Why the FBI is tracking animal cruelty cases?

FBI is tracking animal cruelty cases
FBI is tracking animal cruelty cases

What do serial killers like Ted Bundy, Jeffrey Dahmer, and David Berkowitz have in common?

Each has a history of animal abuse and confessed to brutally killing animals during their childhood. Animal abuse is often the first sign of serious disturbance among adolescent and adult killers.  “Murderers … very often start out by killing and torturing animals as kids,” says Robert K. Ressler, who developed profiles of serial killers for the Federal Bureau of Investigation (FBI).

The FBI tracks animal cruelty cases

The FBI is tracking animal cruelty cases now to help nab such criminals early.

The Warning Signs

Psychologists are increasingly focused on animal abuse in childhood as a warning sign. When a child of any age shows intentional cruelty toward animals that is repeated, severe and without remorse, this should be taken very seriously.

“Serial killers are closely linked to animal cruelty, so much so that it is exceedingly rare to find one who did not begin his or her career with animal abuse.”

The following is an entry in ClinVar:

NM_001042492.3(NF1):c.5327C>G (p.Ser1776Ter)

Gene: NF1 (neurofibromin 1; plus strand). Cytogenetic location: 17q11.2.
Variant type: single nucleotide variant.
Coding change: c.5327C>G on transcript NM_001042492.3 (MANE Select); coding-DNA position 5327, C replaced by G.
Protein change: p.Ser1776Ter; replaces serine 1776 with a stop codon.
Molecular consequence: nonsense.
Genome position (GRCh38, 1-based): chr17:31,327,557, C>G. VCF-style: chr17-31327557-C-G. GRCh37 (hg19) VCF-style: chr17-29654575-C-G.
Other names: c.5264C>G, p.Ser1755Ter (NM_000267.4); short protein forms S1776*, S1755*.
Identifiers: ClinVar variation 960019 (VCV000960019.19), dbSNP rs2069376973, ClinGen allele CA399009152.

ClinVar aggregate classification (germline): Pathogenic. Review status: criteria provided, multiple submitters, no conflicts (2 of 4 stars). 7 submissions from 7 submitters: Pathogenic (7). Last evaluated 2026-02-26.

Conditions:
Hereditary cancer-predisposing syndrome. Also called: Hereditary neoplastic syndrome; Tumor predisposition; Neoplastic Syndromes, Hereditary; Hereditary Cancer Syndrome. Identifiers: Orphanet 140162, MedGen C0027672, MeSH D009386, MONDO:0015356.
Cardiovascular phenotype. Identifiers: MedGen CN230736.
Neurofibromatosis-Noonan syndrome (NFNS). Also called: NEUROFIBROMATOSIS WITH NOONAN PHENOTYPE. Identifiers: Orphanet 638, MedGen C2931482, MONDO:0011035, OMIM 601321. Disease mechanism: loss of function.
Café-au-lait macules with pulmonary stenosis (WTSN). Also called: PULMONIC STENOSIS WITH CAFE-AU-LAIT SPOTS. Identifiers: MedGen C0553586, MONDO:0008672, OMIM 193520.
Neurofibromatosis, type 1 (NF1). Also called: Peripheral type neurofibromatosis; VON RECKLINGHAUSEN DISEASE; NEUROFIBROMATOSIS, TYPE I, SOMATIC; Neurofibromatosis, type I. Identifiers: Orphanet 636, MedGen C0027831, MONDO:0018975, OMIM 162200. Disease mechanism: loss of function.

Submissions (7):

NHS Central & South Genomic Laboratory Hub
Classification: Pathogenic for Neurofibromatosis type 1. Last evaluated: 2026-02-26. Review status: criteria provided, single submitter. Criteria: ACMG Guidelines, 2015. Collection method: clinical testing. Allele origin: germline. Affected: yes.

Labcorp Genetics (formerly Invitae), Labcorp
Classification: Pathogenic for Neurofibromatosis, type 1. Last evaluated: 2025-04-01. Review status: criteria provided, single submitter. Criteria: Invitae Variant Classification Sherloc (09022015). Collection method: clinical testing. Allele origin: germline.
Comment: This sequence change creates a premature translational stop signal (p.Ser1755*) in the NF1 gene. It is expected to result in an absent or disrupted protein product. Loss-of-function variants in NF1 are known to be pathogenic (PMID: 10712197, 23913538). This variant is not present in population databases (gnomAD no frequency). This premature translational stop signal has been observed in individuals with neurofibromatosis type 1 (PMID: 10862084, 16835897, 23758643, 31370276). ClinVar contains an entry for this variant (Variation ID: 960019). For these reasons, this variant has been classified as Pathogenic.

Dr. Harold Hovel in a 2015 report by the New York State Humane Association.
  • According to a New South Wales newspaper, a police study in Australia revealed that 100 percent of sexual homicide offenders examined had a history of animal cruelty.
  • The USA school shooters, in over 50% of the cases since 1990, regularly abused animals at some point during their childhoods.
  • According to a study reported in “DA’s Link Pet Abuse, Domestic Violence,” it is estimated that 40% of women remained in the abusive household/relationship due to a very real fear of what could happen to the family pet if they left.

In a welcome initiative, the FBI is now tracking data on animal cruelty cases throughout the USA, to prevent animal abuse and help flag those who might become violent offenders. In a partnership with the National Sheriffs’ Association and the Animal Welfare Institute, animal cruelty crimes will now have their own organized category within the FBI’s public collection of national crime statistics. Previously animal abuse fell into an “other crimes” category which includes minor offenses like spitting.

This data would help police look for patterns of animal abuse as well and thus better allocate their resources. The database includes information like age, criminal history, and location.Animal rights organizations can also reallocate resources based on the new federal data by focusing their attention and finances on a specific region of the country or a certain age demographic that seems most prone to animal violence.

This long due exercise would hopefully help animals and humans alike by identifying potential offenders.

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